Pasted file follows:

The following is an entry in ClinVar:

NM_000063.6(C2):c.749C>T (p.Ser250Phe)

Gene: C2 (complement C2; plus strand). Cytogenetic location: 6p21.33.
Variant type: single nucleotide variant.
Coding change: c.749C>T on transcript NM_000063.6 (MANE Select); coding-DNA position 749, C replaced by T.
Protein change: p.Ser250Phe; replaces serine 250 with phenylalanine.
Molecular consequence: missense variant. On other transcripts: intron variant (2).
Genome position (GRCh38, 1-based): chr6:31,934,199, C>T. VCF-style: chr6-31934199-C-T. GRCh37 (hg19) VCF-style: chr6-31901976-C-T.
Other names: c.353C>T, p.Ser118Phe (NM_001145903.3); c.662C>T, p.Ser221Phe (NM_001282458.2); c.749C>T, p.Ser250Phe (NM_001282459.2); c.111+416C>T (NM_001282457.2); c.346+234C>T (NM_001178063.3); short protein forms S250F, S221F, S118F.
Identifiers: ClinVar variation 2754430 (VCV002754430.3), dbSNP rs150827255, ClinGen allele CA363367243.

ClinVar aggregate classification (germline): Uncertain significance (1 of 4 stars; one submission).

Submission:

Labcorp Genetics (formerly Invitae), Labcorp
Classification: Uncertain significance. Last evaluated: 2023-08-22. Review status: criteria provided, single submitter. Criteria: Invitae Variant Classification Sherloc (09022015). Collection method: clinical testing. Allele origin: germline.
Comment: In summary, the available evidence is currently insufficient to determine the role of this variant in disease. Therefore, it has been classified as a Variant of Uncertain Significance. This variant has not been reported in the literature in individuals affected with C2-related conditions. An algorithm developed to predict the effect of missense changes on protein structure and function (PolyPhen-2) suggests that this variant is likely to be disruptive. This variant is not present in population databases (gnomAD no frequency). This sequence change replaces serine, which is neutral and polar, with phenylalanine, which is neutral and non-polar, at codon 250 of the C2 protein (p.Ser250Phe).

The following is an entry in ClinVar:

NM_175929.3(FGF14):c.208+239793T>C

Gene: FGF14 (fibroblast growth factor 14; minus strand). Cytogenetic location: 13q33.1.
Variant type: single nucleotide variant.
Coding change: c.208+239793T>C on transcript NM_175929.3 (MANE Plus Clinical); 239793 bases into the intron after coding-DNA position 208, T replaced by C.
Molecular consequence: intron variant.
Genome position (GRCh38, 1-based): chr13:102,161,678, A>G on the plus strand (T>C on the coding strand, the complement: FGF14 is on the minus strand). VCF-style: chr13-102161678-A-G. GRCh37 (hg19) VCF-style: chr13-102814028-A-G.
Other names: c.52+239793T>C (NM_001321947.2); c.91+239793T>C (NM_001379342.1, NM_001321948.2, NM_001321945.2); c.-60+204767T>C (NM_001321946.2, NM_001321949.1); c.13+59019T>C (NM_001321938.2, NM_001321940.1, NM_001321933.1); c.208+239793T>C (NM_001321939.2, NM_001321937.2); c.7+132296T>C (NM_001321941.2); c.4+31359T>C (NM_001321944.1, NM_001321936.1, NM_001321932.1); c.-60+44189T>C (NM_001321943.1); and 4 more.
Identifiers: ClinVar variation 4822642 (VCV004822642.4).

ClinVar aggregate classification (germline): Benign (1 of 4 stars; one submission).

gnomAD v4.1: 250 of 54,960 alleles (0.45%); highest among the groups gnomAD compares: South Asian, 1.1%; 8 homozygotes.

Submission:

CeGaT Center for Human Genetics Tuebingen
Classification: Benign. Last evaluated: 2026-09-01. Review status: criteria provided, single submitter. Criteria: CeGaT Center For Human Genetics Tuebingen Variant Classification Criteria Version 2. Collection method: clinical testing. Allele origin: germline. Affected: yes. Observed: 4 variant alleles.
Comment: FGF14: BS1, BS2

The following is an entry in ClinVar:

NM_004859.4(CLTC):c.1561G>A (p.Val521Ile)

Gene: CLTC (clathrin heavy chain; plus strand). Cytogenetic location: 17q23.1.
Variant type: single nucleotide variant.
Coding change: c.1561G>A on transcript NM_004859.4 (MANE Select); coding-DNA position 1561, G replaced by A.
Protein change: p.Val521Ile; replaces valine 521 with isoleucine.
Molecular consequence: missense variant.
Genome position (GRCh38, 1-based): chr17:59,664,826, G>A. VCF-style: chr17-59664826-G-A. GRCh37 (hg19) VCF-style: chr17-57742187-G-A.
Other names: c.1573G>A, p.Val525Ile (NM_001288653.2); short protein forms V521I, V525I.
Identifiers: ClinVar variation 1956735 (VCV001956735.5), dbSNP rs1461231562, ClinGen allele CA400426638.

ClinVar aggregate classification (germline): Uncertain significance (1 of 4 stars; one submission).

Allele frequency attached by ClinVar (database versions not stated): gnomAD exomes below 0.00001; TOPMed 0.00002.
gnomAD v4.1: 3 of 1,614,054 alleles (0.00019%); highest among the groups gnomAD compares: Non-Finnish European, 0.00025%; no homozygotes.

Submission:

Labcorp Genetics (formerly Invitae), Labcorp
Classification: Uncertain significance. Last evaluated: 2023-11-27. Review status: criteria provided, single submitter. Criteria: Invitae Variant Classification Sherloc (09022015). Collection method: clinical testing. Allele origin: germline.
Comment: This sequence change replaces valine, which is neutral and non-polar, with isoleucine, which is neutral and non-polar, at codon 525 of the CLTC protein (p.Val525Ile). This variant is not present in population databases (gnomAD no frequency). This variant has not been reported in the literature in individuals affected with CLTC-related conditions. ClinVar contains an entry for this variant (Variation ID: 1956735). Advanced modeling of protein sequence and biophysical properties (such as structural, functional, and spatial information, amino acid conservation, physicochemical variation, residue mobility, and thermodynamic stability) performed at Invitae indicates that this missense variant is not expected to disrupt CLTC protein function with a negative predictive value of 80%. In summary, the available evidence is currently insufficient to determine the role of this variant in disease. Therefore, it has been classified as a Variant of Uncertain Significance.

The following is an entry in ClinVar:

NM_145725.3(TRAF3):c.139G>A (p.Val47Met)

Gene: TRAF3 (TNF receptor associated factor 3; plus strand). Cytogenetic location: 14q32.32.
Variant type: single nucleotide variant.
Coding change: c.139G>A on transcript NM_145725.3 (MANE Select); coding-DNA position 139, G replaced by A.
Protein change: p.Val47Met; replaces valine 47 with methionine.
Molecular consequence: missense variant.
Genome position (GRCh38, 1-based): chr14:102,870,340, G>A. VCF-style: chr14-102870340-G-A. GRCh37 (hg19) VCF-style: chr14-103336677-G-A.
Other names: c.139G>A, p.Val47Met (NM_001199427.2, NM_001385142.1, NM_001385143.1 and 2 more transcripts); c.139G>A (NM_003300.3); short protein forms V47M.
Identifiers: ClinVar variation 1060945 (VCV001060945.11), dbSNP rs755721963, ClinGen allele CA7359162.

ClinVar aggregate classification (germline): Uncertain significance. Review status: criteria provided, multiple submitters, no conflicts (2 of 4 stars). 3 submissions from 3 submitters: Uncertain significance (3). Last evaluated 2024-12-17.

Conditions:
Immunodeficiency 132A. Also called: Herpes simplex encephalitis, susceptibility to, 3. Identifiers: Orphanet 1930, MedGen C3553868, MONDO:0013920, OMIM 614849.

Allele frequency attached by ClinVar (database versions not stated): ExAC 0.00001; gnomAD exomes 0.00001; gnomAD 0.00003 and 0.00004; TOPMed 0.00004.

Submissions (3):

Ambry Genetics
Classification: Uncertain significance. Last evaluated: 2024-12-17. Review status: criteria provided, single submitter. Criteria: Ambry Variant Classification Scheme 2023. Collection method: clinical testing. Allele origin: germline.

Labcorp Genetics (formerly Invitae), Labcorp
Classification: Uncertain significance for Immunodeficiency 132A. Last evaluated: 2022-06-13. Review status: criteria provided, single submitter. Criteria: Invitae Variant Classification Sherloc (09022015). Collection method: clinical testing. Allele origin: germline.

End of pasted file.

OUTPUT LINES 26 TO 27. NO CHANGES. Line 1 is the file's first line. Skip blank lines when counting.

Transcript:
gnomAD v4.1: 250 of 54,960 alleles (0.45%); highest among the groups gnomAD compares: South Asian, 1.1%; 8 homozygotes.

Submission: